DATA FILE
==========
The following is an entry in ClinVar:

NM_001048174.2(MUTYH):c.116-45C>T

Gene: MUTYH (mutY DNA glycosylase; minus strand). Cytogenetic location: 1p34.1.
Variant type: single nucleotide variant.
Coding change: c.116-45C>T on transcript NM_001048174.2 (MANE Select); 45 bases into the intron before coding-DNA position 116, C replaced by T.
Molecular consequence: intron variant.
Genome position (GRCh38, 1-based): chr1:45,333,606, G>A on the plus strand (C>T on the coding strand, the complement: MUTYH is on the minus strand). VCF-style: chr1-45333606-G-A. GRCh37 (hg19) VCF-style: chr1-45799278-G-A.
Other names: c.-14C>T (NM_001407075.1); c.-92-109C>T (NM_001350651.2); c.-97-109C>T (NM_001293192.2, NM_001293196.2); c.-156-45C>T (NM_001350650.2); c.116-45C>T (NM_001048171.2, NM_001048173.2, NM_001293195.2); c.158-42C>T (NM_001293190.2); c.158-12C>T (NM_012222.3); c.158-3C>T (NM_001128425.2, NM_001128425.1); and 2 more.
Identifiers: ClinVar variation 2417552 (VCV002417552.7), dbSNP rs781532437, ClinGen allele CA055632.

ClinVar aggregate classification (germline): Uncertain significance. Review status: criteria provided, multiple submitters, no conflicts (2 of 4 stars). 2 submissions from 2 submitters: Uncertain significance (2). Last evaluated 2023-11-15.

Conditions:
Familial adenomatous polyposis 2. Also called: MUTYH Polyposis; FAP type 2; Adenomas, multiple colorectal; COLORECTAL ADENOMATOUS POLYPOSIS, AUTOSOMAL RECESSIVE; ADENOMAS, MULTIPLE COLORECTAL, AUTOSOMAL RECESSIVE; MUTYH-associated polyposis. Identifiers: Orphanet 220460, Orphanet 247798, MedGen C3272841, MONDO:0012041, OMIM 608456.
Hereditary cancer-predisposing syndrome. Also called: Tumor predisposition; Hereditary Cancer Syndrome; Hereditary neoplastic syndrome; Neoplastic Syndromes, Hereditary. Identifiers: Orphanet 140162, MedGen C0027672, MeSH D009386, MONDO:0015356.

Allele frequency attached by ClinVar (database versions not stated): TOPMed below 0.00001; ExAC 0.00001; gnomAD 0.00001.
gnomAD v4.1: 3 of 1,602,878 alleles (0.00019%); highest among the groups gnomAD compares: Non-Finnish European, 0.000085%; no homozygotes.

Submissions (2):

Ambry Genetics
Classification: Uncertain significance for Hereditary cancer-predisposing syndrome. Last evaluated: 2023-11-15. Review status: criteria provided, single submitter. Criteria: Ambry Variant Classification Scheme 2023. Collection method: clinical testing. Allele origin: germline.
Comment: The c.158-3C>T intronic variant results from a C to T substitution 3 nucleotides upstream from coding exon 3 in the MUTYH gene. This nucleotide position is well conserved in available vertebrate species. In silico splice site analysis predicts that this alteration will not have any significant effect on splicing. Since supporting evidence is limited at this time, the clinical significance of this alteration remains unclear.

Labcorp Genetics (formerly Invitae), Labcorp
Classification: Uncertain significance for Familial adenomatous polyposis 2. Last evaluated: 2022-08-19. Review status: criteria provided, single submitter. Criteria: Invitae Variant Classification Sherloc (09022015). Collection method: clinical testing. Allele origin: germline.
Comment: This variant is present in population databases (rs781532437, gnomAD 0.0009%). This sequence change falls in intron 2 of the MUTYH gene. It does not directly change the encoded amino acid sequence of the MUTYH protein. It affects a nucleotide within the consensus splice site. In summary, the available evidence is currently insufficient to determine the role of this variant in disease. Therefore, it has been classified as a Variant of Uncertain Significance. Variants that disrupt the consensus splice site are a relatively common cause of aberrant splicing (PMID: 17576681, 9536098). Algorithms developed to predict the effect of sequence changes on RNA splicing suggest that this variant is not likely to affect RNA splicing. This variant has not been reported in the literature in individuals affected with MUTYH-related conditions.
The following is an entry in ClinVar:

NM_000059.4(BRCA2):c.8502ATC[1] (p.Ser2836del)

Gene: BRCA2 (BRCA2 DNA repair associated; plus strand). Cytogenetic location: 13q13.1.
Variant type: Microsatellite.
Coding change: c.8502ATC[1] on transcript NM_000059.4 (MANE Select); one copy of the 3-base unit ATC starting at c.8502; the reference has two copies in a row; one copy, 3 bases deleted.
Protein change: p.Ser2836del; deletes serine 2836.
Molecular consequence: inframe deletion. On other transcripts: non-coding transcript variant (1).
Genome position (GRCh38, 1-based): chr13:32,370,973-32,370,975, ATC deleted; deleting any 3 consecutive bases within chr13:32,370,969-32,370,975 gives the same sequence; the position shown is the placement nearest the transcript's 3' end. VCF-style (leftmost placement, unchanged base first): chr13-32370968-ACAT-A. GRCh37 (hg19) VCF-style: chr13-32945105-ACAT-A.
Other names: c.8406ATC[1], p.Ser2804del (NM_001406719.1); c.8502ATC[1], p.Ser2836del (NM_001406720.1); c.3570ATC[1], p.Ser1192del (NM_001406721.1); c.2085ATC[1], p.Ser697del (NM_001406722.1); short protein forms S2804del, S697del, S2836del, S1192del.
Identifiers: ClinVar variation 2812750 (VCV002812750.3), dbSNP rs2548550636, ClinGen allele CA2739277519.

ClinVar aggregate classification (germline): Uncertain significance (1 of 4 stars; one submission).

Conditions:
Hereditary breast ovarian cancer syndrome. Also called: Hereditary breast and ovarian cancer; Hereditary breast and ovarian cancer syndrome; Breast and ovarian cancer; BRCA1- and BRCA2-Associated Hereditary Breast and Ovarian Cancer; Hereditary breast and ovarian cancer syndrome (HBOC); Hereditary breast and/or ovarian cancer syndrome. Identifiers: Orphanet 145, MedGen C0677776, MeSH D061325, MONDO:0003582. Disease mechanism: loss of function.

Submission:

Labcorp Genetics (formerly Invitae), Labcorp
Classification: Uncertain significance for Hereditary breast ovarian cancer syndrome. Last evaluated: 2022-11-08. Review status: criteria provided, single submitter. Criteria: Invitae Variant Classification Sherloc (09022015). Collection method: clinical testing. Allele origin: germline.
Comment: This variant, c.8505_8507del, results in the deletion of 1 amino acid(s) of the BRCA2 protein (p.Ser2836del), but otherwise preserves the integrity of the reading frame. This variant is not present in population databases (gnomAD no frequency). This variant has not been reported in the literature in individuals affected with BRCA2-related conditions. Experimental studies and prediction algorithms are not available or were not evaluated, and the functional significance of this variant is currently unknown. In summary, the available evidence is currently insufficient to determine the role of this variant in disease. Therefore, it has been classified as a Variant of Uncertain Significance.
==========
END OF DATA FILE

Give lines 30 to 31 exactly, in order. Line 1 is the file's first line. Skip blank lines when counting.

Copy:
Genome position (GRCh38, 1-based): chr13:32,370,973-32,370,975, ATC deleted; deleting any 3 consecutive bases within chr13:32,370,969-32,370,975 gives the same sequence; the position shown is the placement nearest the transcript's 3' end. VCF-style (leftmost placement, unchanged base first): chr13-32370968-ACAT-A. GRCh37 (hg19) VCF-style: chr13-32945105-ACAT-A.
Other names: c.8406ATC[1], p.Ser2804del (NM_001406719.1); c.8502ATC[1], p.Ser2836del (NM_001406720.1); c.3570ATC[1], p.Ser1192del (NM_001406721.1); c.2085ATC[1], p.Ser697del (NM_001406722.1); short protein forms S2804del, S697del, S2836del, S1192del.